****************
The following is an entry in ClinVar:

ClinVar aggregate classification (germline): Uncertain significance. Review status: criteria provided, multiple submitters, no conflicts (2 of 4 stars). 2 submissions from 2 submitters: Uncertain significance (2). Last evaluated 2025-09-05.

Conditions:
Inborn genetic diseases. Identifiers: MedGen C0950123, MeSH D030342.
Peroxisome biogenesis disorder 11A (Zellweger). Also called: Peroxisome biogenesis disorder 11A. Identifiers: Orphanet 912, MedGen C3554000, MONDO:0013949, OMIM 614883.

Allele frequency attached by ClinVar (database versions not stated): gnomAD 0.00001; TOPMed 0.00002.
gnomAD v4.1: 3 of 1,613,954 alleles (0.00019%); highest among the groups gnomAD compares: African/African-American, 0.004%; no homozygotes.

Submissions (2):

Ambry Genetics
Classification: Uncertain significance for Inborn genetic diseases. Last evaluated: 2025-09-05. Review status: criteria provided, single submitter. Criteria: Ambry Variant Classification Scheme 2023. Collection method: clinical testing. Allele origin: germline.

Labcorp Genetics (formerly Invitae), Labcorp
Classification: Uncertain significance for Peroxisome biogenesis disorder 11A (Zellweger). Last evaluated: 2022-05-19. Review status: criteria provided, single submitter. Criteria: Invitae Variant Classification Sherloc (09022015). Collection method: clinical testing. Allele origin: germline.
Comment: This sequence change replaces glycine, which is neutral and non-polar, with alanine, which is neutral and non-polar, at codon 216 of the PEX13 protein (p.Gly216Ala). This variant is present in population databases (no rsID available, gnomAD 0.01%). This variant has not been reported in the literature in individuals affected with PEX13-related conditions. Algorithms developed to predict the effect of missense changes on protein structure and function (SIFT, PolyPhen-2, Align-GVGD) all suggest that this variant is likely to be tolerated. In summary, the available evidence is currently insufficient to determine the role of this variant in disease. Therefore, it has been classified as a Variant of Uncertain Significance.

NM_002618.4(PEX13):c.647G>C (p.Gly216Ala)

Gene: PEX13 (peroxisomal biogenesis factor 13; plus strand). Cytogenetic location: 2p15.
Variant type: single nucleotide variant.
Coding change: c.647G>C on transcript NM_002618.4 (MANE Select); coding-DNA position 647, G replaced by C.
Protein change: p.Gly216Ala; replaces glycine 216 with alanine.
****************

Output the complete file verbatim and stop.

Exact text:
The following is an entry in ClinVar:

ClinVar aggregate classification (germline): Uncertain significance. Review status: criteria provided, multiple submitters, no conflicts (2 of 4 stars). 2 submissions from 2 submitters: Uncertain significance (2). Last evaluated 2025-09-05.

Conditions:
Inborn genetic diseases. Identifiers: MedGen C0950123, MeSH D030342.
Peroxisome biogenesis disorder 11A (Zellweger). Also called: Peroxisome biogenesis disorder 11A. Identifiers: Orphanet 912, MedGen C3554000, MONDO:0013949, OMIM 614883.

Allele frequency attached by ClinVar (database versions not stated): gnomAD 0.00001; TOPMed 0.00002.
gnomAD v4.1: 3 of 1,613,954 alleles (0.00019%); highest among the groups gnomAD compares: African/African-American, 0.004%; no homozygotes.

Submissions (2):

Ambry Genetics
Classification: Uncertain significance for Inborn genetic diseases. Last evaluated: 2025-09-05. Review status: criteria provided, single submitter. Criteria: Ambry Variant Classification Scheme 2023. Collection method: clinical testing. Allele origin: germline.

Labcorp Genetics (formerly Invitae), Labcorp
Classification: Uncertain significance for Peroxisome biogenesis disorder 11A (Zellweger). Last evaluated: 2022-05-19. Review status: criteria provided, single submitter. Criteria: Invitae Variant Classification Sherloc (09022015). Collection method: clinical testing. Allele origin: germline.
Comment: This sequence change replaces glycine, which is neutral and non-polar, with alanine, which is neutral and non-polar, at codon 216 of the PEX13 protein (p.Gly216Ala). This variant is present in population databases (no rsID available, gnomAD 0.01%). This variant has not been reported in the literature in individuals affected with PEX13-related conditions. Algorithms developed to predict the effect of missense changes on protein structure and function (SIFT, PolyPhen-2, Align-GVGD) all suggest that this variant is likely to be tolerated. In summary, the available evidence is currently insufficient to determine the role of this variant in disease. Therefore, it has been classified as a Variant of Uncertain Significance.

NM_002618.4(PEX13):c.647G>C (p.Gly216Ala)

Gene: PEX13 (peroxisomal biogenesis factor 13; plus strand). Cytogenetic location: 2p15.
Variant type: single nucleotide variant.
Coding change: c.647G>C on transcript NM_002618.4 (MANE Select); coding-DNA position 647, G replaced by C.
Protein change: p.Gly216Ala; replaces glycine 216 with alanine.